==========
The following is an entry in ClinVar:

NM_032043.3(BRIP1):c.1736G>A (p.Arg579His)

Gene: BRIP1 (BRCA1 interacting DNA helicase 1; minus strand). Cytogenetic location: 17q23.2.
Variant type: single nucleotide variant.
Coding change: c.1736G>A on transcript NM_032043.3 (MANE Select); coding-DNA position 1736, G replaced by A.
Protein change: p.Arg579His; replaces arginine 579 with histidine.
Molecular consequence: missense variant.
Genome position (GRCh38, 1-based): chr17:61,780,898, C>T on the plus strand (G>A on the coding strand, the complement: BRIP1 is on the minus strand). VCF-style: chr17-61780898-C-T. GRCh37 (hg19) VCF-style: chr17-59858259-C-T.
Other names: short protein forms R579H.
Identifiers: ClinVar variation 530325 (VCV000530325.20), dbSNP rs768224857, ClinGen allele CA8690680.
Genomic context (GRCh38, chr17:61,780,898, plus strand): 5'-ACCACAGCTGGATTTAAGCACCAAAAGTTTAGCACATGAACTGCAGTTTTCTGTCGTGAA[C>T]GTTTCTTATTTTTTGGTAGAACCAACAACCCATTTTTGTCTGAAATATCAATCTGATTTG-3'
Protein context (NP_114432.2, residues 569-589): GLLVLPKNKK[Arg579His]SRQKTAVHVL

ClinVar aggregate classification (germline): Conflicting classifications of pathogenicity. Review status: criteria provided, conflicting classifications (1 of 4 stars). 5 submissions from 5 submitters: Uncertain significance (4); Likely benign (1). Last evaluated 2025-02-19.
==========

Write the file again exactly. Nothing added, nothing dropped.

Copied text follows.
The following is an entry in ClinVar:

NM_032043.3(BRIP1):c.1736G>A (p.Arg579His)

Gene: BRIP1 (BRCA1 interacting DNA helicase 1; minus strand). Cytogenetic location: 17q23.2.
Variant type: single nucleotide variant.
Coding change: c.1736G>A on transcript NM_032043.3 (MANE Select); coding-DNA position 1736, G replaced by A.
Protein change: p.Arg579His; replaces arginine 579 with histidine.
Molecular consequence: missense variant.
Genome position (GRCh38, 1-based): chr17:61,780,898, C>T on the plus strand (G>A on the coding strand, the complement: BRIP1 is on the minus strand). VCF-style: chr17-61780898-C-T. GRCh37 (hg19) VCF-style: chr17-59858259-C-T.
Other names: short protein forms R579H.
Identifiers: ClinVar variation 530325 (VCV000530325.20), dbSNP rs768224857, ClinGen allele CA8690680.
Genomic context (GRCh38, chr17:61,780,898, plus strand): 5'-ACCACAGCTGGATTTAAGCACCAAAAGTTTAGCACATGAACTGCAGTTTTCTGTCGTGAA[C>T]GTTTCTTATTTTTTGGTAGAACCAACAACCCATTTTTGTCTGAAATATCAATCTGATTTG-3'
Protein context (NP_114432.2, residues 569-589): GLLVLPKNKK[Arg579His]SRQKTAVHVL

ClinVar aggregate classification (germline): Conflicting classifications of pathogenicity. Review status: criteria provided, conflicting classifications (1 of 4 stars). 5 submissions from 5 submitters: Uncertain significance (4); Likely benign (1). Last evaluated 2025-02-19.